I found the first reading this week very hard to take in. There was a lot of legal aspects that I found difficult to understand and had to read the text twice to make more sense of it. It made me realise how important it is to understand all the legal aspects associated with public relations and to not only recognise such aspects but also advise and manage legal situations that arise. There were many key points in this reading, including the importance of public relations practitioners having a good relationship with their legal advisers; public relations practitioners can easily fall prey to acts of defamation, sometimes without even realising it; public relations practitioners, therefore, need to be mindful of the way they communicate and what they communicate ensuring that they are not being misleading or deceptive. The diversity of legal aspects related to public relations was quite daunting, and made me realise how much we need to be aware of before embarking into the PR workplace.
They key points I learnt from the chapter 5 reading was the importance of being ethical in public relations and the need to move towards 'genuine professionalism.' It states that since public relations can create an influence over people, then what they do needs to be ethical. I found the Potter Box quite an interesting analytical tool for looking at four factors that individuals base ethical decisions on; the situation and the person's values, principles and loyalties. It also highlighted the importance of building honest relationships between practitioners and organisations that they work for. This then gives a good impression to society of the honesty, and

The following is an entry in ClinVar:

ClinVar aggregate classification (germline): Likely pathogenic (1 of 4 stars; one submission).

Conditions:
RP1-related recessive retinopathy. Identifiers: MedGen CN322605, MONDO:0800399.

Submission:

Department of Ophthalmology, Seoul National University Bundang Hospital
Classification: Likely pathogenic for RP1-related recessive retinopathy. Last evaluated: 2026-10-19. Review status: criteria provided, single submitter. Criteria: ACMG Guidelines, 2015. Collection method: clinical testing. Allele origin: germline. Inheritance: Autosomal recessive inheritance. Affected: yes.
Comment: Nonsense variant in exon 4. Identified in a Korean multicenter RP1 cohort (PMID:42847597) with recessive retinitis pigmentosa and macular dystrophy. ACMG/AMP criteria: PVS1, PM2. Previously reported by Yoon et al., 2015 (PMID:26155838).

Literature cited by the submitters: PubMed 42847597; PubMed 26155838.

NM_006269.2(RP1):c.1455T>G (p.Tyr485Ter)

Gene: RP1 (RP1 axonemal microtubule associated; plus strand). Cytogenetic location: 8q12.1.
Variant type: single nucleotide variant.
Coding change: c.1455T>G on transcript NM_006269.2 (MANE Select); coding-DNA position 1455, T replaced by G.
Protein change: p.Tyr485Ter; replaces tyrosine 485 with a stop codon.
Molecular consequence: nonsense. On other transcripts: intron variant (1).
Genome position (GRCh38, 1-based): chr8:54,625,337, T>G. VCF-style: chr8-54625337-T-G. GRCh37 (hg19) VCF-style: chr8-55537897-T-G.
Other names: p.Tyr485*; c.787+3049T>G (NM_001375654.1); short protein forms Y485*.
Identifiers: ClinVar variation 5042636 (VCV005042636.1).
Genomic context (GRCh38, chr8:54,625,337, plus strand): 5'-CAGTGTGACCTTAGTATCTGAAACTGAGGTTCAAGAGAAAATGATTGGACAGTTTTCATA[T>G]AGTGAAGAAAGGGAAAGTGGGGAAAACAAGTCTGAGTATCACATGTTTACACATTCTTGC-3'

reliability of public relations and their organisations.
My learning from both readings this week builds upon previous learnings about public relations in that public relations practitioners need to be in constant communication with CEO's and senior management to not only ensure the organisation runs smoothly, but to create effective legal and ethical strategies to adopt to the organisation. It also highlighted how public relations practitioners are continuously accused of being 'spin doctors' and twisting meaning for their own intentions. Hopefully in time, public relations will be able to develop strategic ethical considerations to adopt to their work and improve the negative impression that some are still associating with them.